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Dr Stella Safo Emphasizes the Importance of PrEP for Ending the HIV Epidemic

Pre-exposure prophylaxis (PrEP) is one of the best interventions we have for preventing and stopping HIV transmission, explained Stella A. Safo, MD, assistant professor of Medicine at the Icahn School of Medicine at Mount Sinai.


Pre-exposure prophylaxis (PrEP) is one of the best interventions we have for preventing and stopping HIV transmission, explained Stella A. Safo, MD, assistant professor of Medicine at the Icahn School of Medicine at Mount Sinai.

Transcript

With the Trump administration's plan to end the HIV epidemic by 2030, a crucial part of this will be stopping new infections. So, how important will access and adherence to PrEP be for this?

I think not only PrEP [pre-exposure prophylaxis], but also post-exposure prophylaxis is really important. One of the best parts of my job is that I get to work on the post-exposure prophylaxis, the PEP hotline that we have in the healthcare system that I work for, where if a patient’s been exposed, usually through sexual exposure, they’ll call the hotline and let us know and we’ll give them the HIV medications right away to stop them from converting to HIV.

That’s one example of what’s required to really meet our country’s goals of stopping the transmission of HIV in the timeframe that we’ve outlined. So, you not only need something like a post-exposure prophylaxis, but you absolutely need pre-exposure prophylaxis. One of the teenage patients that I work with, and it was devastating to hear this, he was infected the very first time he had a sexual experience with someone. It was after he got infected with HIV that he then found out about PrEP, and he said, “I wish someone had told me about this. I wish I knew about this.” And what we’re finding is that PrEP is really great for some populations. In terms of being great I mean have made it into certain populations in terms of being utilized. But it hasn’t made it into others like black or Latino men who have sex with men, who are still struggling to really have access.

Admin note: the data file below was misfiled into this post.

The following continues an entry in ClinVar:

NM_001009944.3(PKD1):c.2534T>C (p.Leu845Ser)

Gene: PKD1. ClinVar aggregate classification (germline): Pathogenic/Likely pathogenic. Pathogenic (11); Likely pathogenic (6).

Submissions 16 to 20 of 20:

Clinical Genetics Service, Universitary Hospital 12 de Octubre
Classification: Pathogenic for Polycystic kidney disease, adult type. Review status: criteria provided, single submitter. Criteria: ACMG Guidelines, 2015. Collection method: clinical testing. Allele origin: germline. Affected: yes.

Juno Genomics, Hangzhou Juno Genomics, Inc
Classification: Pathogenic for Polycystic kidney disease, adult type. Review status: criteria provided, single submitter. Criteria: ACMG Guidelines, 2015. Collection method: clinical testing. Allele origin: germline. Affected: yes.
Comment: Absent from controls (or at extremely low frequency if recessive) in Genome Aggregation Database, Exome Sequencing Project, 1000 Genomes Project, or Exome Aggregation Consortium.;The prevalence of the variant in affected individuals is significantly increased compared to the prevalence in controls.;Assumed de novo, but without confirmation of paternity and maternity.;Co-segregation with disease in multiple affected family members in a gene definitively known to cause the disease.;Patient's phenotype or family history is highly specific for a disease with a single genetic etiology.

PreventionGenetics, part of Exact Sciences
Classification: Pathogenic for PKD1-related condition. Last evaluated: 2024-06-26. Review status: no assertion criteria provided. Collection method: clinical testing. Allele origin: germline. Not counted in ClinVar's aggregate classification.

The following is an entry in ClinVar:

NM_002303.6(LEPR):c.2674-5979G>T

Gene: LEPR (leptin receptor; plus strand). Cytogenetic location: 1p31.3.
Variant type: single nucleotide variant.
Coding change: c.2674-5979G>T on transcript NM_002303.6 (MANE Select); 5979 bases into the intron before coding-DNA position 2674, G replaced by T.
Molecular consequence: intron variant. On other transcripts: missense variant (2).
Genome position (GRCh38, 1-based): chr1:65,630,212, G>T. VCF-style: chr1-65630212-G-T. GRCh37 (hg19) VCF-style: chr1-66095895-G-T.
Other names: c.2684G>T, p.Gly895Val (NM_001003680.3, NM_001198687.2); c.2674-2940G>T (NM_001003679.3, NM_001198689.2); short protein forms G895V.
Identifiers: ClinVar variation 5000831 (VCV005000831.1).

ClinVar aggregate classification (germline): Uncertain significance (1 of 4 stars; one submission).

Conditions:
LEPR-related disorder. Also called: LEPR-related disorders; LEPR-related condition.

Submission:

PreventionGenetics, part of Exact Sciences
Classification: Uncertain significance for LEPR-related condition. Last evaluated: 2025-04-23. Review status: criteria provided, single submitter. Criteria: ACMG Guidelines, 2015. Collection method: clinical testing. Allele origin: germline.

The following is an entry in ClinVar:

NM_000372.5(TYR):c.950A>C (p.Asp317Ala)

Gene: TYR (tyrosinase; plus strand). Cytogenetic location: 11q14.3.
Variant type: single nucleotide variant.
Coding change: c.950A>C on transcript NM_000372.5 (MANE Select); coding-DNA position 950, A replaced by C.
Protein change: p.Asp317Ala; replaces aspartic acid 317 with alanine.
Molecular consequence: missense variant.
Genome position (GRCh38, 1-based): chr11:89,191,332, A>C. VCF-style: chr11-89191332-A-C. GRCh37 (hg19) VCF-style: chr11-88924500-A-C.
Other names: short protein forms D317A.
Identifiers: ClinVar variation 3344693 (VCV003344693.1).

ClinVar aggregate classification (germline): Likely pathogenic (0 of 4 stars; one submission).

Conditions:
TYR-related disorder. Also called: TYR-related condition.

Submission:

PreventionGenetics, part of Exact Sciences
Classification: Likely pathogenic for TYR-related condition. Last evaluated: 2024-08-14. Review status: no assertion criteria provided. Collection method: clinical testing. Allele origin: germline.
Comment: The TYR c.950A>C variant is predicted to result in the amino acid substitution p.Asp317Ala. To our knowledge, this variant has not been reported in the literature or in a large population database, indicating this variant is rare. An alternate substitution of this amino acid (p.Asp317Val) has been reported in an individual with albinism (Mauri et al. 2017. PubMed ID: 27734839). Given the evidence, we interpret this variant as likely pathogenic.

PrEP is one of the best interventions we have for preventing and stopping HIV transmission, so we as clinicians and public health experts and health systems have to do a much better job of really thinking about PrEP use holistically and I would say that we still have a ways to go. But I think overall, everyone’s realizing there’s so much potential and if we can sort of organize ourselves, there’s a lot of very good work we can do with PrEP and other modalities like PEP.

 
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